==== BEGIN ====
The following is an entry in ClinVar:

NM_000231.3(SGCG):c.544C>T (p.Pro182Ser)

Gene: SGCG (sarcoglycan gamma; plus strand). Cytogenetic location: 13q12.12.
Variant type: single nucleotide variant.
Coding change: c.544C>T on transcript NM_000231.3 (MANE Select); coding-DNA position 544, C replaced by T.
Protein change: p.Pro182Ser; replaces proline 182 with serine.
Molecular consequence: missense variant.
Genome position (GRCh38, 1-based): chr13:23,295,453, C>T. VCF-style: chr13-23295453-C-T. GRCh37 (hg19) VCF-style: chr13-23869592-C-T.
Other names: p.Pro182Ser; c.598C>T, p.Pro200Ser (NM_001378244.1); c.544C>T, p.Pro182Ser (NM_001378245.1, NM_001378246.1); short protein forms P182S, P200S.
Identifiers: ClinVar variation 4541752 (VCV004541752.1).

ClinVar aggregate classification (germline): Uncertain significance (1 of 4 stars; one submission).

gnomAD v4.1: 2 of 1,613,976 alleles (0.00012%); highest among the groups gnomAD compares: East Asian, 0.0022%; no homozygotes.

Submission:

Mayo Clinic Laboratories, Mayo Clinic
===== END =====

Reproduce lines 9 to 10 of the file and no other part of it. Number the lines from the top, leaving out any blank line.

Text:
Other names: p.Pro182Ser; c.598C>T, p.Pro200Ser (NM_001378244.1); c.544C>T, p.Pro182Ser (NM_001378245.1, NM_001378246.1); short protein forms P182S, P200S.
Identifiers: ClinVar variation 4541752 (VCV004541752.1).